How Romney and his campaign will respond to the newly publicized facts that one of their top foreign policy advisers — indeed a former associate of Phares’ told Serwer that Romney “promised Phares a high-ranking White House job helping craft U.S. policy in the Middle East” — used Christian-sectarian ideology to justify the mass slaughter during the Lebanese civil war.
But Romney has called for the firing of public officials for far less than participating in war atrocities.
Romney said he would fire Obama adviser David Plouffe for comments saying Americans won’t vote based based on the employment rate. Romney said:
If David Plouffe were working for me, I would fire him and then he could experience firsthand the pain of unemployment,”
And in a September GOP debate, Romney said that if president he would fire Federal Reserve Chairman Ben Bernanke for his failure to resuscitate the U.S. economy. Romney said:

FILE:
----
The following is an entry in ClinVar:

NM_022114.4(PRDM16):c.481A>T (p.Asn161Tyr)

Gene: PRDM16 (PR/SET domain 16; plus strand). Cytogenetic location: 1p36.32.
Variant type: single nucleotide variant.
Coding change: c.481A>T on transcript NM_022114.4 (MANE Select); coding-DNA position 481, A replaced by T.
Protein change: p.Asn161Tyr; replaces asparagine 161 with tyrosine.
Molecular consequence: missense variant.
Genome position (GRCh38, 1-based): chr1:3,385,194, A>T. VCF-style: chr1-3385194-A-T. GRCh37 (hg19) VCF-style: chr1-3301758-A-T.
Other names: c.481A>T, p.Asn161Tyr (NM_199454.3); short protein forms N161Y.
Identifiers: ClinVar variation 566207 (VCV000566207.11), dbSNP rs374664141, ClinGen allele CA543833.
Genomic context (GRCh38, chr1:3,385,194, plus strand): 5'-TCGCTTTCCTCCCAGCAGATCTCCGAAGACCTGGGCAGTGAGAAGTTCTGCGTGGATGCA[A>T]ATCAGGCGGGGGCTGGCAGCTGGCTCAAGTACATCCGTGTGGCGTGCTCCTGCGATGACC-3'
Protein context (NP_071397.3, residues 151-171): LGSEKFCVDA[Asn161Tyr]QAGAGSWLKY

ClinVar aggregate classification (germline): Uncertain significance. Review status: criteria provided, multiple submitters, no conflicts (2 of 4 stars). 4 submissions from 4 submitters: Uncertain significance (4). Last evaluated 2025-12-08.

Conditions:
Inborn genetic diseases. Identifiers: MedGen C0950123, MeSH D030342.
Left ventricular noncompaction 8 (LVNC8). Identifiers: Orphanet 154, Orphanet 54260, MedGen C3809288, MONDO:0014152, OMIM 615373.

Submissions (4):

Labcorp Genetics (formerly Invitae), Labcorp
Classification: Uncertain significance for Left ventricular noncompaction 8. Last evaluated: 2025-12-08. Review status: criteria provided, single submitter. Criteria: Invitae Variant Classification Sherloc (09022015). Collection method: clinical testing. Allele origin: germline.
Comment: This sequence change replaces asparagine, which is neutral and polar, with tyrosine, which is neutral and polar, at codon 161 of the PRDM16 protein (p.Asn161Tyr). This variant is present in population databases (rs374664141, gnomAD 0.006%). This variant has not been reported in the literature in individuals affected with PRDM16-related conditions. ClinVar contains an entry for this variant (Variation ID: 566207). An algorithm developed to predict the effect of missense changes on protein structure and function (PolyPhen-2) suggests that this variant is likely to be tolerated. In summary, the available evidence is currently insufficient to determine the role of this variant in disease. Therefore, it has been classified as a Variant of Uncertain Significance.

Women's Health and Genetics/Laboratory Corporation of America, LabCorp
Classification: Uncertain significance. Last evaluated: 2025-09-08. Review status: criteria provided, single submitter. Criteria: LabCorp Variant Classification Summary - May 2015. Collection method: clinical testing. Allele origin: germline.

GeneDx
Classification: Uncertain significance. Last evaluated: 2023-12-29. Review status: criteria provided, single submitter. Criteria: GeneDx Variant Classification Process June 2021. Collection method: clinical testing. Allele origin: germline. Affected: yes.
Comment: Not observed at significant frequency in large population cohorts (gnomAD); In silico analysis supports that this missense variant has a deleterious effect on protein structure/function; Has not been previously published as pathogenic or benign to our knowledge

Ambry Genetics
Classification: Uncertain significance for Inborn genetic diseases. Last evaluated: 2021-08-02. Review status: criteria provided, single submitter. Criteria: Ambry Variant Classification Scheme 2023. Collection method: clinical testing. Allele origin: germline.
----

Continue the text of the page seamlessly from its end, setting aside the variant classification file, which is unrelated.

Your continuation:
I’d be looking for somebody new. I think Ben Bernanke has overinflated the amount of currency that he’s created. QE 2 did not work, it did not get Americans back to work, it did not get the economy going again … We’re growing now at 1 to 1 and a half percent.
Romney and his campaign have a precedent of considering disagreements over monetary policy and electoral policy to be fire-able offenses. And expressing intolerant sentiments about Mormonism is worthy of “repudiation.”
The Romney campaign appears to accept Phares’ public association with the Islamophobic Clarion Fund and anti-Muslim blogger Robert Spencer. But given Romney’s record of calling for the firing of individuals for far less than ties to a violent militia, will he apply the same standard to Walid Phares?